As David McGuinn, a relatively new correctional officer at the Maryland House of Correction, was driving to work for his evening shift on July 25, 2006, it’s possible that then-Gov. Robert Ehrlich might have been working on the state budget. Mary Ann Saar, Ehrlich’s secretary of public safety, might have been thinking about her new treatment program for inmates, and Frank Sizer, the commissioner of correction, might have been concerned about the loss of prison custody positions.
Officer McGuinn, with two years of experience, just wanted to get to work, complete his shift safely and go home. That’s the simple objective of most correctional officers.
As he reported for his evening shift at the maximum security prison, McGuinn probably didn’t understand the reason for the 47 correctional officer vacancies at the prison.
But everyone connected to the maximum security prison should have been concerned about the violence that permeated the facility. Two officers were repeatedly stabbed and wounded in March 2006, and three inmates had been killed in recent months at the prison.
The facility was currently under a major lockdown. Violence was a rabid beast that lived at the prison and would prey on both staff and inmates alike.
Ehrlich and Saar had tidy, neat and quiet office suites in the tower, but they seldom walked the dungeon, and they seemed to have little awareness or understanding about the plight of a new correctional officer rubbing shoulders with violent maximum security predators roaming the state’s prisons.
When McGuinn arrived at the prison this day, he probably received a briefing and obtained his security equipment. When he reported to his assigned tier, he might have taken an initial inmate count.
As he began his normal activities — which probably included feeding the inmate population and making security rounds — he might have thought the day would be uneventful and that he would complete his tour of duty and soon be home with his girlfriend and daughter. He might have even made some plans for his days off in the event he didn’t have to work overtime at the prison.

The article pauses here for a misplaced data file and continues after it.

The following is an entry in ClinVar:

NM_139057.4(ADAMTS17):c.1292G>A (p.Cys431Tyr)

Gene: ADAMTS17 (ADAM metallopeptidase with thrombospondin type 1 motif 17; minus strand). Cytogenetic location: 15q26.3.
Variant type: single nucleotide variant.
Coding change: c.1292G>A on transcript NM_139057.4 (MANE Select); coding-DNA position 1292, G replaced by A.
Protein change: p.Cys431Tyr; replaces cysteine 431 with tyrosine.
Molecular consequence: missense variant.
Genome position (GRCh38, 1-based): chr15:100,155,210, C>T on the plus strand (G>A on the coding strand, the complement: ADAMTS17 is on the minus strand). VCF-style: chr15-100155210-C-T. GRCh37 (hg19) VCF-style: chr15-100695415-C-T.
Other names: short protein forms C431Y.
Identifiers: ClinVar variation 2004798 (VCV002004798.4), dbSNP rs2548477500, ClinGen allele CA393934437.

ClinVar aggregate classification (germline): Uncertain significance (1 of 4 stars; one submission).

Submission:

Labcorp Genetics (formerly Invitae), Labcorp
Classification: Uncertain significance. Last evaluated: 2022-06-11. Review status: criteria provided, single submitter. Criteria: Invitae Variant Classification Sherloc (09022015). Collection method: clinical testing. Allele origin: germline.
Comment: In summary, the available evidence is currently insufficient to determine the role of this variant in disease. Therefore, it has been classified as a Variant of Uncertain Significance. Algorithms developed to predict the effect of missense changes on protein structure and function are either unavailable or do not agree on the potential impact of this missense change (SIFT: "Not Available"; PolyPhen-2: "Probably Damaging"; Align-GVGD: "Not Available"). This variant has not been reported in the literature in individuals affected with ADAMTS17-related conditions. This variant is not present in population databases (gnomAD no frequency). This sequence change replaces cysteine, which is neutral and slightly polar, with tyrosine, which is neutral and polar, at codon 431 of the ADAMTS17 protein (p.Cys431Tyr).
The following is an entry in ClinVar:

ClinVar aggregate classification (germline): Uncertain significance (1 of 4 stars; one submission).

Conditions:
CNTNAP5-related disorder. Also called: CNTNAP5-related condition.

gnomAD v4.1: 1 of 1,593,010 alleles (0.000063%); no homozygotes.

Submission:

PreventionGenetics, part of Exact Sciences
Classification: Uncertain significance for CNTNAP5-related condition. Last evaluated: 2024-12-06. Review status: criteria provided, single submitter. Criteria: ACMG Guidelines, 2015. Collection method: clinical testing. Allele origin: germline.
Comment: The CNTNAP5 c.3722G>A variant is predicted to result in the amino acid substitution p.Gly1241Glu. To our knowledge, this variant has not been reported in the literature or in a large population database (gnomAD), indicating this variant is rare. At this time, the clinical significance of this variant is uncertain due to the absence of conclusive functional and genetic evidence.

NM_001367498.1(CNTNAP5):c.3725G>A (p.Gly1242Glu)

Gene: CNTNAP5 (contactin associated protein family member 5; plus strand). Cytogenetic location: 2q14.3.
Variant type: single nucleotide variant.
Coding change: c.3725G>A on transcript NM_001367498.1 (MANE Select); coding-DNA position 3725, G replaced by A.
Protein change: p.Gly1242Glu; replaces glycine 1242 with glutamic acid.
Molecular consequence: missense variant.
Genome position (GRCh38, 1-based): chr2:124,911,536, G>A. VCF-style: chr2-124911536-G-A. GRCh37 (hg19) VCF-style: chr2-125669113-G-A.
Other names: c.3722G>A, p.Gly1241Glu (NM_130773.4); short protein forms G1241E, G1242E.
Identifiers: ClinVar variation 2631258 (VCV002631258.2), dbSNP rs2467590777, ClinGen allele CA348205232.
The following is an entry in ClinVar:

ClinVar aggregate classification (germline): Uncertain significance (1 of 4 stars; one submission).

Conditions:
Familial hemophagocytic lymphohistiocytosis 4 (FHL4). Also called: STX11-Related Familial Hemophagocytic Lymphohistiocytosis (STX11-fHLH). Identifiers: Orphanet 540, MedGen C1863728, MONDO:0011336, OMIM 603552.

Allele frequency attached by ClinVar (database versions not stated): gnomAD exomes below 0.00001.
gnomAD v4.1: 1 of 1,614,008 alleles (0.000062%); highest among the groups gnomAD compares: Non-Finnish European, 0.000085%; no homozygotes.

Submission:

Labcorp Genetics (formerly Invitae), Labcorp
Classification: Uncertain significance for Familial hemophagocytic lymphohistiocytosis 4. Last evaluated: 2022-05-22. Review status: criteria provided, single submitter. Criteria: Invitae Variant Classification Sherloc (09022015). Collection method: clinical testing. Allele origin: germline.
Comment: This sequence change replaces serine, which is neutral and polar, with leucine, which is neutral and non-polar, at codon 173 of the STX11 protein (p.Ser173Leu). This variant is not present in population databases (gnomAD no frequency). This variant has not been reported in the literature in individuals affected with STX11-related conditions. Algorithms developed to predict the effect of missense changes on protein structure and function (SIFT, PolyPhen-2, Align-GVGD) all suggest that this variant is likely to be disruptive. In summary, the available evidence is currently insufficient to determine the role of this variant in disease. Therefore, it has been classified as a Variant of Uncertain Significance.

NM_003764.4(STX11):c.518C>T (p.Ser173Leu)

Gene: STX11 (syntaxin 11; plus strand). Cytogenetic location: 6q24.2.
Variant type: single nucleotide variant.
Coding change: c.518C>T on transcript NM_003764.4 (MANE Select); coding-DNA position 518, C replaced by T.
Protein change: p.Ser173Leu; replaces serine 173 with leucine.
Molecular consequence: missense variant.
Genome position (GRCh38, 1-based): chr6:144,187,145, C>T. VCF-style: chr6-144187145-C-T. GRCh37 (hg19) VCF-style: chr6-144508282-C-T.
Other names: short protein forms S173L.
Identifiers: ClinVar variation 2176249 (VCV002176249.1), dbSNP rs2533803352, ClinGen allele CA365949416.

At 10 p.m., the institution appeared quiet.
Alone, he began to walk his housing unit from cell to cell to take a physical count of the inmates who were present. As he walked by each housing area with his count board and flashlight, he probably had no reason to suspect any problems since all of the inmates were locked in their cells.
McGuinn would be sadly mistaken.
Shortly after 10 p.m., two inmates allegedly forced their cell doors open and began to physically assault McGuinn about his torso with homemade weapons. He was bleeding profusely as he tried to protect himself with his hands, according to reports.
McGuinn called on his radio for help, and he was taken to a nearby hospital. At 11:03 p.m., he was pronounced dead.
Although two inmates have been charged in the attack, more than five years have passed since the incident. And there has been no trial.
Both inmates were serving life sentences before the stabbing, and unless they are found guilty and executed under the new death penalty guidelines, they will still be serving life sentences after the prison homicide.
I believe there is little deterrent for this violent behavior in the Maryland Division of Correction, and there has been no justice for McGuinn or his family and friends. The State of Maryland’s example of justice in this case is shameful.
Ehrlich, Saar and Sizer probably don’t spend too many days thinking about McGuinn’s death. For them, time has likely erased most of those memories.
But his family — and the 2,000 mourners who attended McGuinn’s funeral in Atlantic City, N.J., on Aug. 3, 2006 — are still waiting for a little justice.
And so am I.
Lloyd “Pete” Waters is a Sharpsburg resident who writes columns for The Herald-Mail.